We’re continuing to share a different story each week of how a past student has been able to significantly grow their freelance business by applying the concepts they learned from Double Your Freelancing (check out last week’s with Franz Sauerstein).
If you feel your story would be a good fit, share why.
“I’m a very enthusiastic student and have just landed a contract at $300 an hour (Australian). The highest I’ve ever been paid for business hours work was $180, and that was very rare. This job was priced as a direct result of Brennan’s material and encouragement.”
This week’s student success story is with Anthony English. How could we not interview him after what he sent us above? Anthony runs a software and business consultancy appropriately called, Anthony English. We’re excited to share his story!
How long have you been in business?
I last worked as a full-time IT employee in 2008. As a father of a young family in Sydney (my wife and I have seven children), the big attraction for me to go into contracting was the money, and the big concern for me was security. Looking back, the times when contract work was drying up forced me to learn new areas that I would never have considered: creating video courses, podcasts and working with small businesses in areas well outside my area of expertise.
In the last few months I’ve gone from, “What’s my five day-a-week job?” to declining the offer of a well-paid five day-a-week gig, so that I can keep a larger number of customers happy.
You work with “Amapreneurs.” What are they?
As well as my technical skills, I very much try to be creative in working with businesses and understanding the business drivers behind their projects. I write articles for magazines and focus on the customer service side and how to work with non-technical people.
It seems pretty much everyone is trying to break into the “amapreneur” market. That’s my term for people who are trying to get some extra income as amateurs and entrepreneurs. The word “amateur” isn’t meant to be an insult. It comes from the Latin word “amar” meaning “to love,” so I see myself as one. I also try to encourage others who are entrepreneurs doing what they love: amapreneurs. (Can I patent that word?)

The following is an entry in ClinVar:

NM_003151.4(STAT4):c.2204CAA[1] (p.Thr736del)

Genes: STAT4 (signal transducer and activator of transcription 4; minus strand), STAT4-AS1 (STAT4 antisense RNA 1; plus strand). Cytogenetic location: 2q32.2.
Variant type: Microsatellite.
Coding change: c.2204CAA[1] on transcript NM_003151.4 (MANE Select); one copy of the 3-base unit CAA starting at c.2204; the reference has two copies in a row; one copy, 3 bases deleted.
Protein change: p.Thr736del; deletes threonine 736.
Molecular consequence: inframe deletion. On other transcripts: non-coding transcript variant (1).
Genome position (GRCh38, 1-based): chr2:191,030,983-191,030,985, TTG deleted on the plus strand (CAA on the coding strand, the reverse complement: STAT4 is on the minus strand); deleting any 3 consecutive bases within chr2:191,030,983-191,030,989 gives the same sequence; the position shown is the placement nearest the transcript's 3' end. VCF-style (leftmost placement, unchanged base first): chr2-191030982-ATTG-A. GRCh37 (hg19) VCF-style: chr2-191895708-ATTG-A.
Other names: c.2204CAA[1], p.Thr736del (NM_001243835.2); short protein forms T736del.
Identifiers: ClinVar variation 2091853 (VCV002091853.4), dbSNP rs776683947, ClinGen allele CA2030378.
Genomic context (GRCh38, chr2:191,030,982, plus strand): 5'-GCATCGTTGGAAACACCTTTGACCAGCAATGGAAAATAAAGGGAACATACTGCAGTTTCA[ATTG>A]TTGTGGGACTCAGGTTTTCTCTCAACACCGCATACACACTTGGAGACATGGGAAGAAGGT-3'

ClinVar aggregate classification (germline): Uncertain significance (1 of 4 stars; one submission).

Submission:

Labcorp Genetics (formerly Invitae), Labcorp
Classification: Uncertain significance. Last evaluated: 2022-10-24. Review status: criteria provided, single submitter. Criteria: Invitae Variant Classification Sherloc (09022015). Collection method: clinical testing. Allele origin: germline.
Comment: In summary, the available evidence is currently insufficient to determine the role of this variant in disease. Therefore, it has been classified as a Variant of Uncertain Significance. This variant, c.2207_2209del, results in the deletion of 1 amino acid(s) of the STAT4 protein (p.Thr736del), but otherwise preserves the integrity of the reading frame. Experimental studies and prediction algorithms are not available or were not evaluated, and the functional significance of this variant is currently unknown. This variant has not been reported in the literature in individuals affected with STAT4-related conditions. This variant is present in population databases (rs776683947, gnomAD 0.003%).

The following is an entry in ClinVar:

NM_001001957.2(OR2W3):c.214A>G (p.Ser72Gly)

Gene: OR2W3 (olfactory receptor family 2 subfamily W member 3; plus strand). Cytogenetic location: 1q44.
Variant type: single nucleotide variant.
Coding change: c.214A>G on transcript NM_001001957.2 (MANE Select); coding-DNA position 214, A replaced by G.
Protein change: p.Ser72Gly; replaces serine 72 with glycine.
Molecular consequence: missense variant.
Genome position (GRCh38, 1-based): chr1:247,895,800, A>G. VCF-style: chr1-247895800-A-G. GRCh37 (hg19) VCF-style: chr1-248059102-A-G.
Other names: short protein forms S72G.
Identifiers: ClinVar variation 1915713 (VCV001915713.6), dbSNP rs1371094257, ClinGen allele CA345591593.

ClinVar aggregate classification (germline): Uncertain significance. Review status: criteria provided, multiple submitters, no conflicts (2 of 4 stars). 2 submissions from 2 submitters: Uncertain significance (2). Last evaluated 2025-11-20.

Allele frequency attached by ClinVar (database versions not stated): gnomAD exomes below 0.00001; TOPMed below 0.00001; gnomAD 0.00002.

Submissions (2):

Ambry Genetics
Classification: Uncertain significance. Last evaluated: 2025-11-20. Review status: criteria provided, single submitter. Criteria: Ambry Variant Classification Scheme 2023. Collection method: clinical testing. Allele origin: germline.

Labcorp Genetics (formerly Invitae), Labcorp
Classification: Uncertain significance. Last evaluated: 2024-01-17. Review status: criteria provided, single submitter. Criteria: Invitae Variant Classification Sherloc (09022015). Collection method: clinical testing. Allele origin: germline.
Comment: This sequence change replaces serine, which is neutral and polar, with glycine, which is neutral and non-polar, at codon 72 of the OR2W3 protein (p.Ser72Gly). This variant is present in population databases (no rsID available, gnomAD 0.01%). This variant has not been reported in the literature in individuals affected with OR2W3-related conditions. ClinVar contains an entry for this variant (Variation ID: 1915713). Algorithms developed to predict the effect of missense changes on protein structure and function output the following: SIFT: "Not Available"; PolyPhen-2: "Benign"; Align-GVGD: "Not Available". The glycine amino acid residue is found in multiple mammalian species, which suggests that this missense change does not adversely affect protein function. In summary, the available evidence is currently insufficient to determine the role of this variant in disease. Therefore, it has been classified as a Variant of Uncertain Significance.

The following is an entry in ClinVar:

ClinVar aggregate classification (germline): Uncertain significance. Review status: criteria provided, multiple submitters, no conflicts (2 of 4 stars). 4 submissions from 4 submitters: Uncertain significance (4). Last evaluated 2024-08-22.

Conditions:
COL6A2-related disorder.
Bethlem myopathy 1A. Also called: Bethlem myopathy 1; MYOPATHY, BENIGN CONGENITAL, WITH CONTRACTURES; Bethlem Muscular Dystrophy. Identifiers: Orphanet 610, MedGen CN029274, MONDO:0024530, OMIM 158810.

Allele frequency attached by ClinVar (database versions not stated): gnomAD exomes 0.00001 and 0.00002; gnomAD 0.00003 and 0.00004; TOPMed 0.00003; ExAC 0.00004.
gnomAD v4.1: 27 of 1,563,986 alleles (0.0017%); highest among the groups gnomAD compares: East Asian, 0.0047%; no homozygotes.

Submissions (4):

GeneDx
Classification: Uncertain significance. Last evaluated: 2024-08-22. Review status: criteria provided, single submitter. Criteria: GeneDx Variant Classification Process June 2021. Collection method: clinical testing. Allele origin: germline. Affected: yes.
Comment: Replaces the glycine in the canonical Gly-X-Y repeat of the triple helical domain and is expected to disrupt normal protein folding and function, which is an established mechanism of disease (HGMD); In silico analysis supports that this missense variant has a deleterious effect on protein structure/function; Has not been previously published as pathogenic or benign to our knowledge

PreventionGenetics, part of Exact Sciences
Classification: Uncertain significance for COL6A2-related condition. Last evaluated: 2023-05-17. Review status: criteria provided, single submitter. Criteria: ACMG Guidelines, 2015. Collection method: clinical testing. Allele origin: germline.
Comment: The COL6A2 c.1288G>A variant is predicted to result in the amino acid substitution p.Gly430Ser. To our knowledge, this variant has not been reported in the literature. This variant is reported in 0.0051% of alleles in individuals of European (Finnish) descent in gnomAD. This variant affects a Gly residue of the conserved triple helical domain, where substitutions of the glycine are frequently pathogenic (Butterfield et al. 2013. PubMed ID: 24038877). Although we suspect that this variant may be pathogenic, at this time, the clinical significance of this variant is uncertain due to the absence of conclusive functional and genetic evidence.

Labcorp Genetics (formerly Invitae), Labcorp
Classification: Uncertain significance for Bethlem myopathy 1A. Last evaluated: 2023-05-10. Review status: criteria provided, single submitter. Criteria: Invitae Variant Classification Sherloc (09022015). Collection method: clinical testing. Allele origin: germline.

What’s been most challenging so far?
Cashflow. I’ve certainly been undercharging, significantly. (I hope my customers don’t read this). It’s not just the rate I’ve been charging. I’ve also done a lot of free work, which my customers would have been happy to pay for if I’d told them.
The thing is that most of us try to do the penny pinching for our customers or second guess what our audience would or wouldn’t like. My biggest lesson is to offer something small, concrete and that offers a step-by-step guide, especially for true amateurs.
Once people see the value of what you do, they can translate that into money well spent. Do I spend 40 hours late at night designing my own ugly logo or get someone else to do it for me so I can focus on making great pizzas or creating web setup screencasts or whatever I do best?
I know that as a customer myself – of plumbers or dry cleaners or mechanics – I understand that it’s worth my while to pay to have my problem solved and have them make my pain go away, instead of trying to do it myself. If I want to keep them in business, I can’t short change them. It’s important that you and those you deal with see the value of the business relationship. My customers understand the value I give them, so I have no concerns that someone is going to come in at a lower rate and take away my business.
It’s really, really important to be able to show businesses how they provide value (and by “value” I’m not talking about discounting their price). Most customers only see one small aspect of your business and even long-term customers can be surprised when they find out that you also do something else as part of your friendly service. That’s a great space to be in, because you already have an established trusted relationship with your customers, so it’s less risk for them to use you for something else. They already know you.
If you provide a high level of service – really personalized – and you have concrete milestones that your customer can see, it works well for both parties. You don’t want to charge more than you’re worth … or less. If you’re well known in your field (I have written a lot of articles in my space of IT, so I just tell people to Google “Anthony English AIX”), then if your price is too low, people may think there’s something wrong, that you’re taking shortcuts when you thought you were just being nice.
Did you ever want to give up?
I think the hardest part is keeping up momentum in the times of famine. But once you see the vision and get your customers on board, the feast can come very quickly.
It’s taken me awhile to see things through my customers’ eyes and understand that if they can see the pain go away thanks to your efforts, it’s not hard for them to want to keep you in business. They understand that it doesn’t help them if you’re struggling to find work, if you have to do long hours with lots of poor-paying customers just to stay afloat. That’s no recipe for any of them to get the best of you.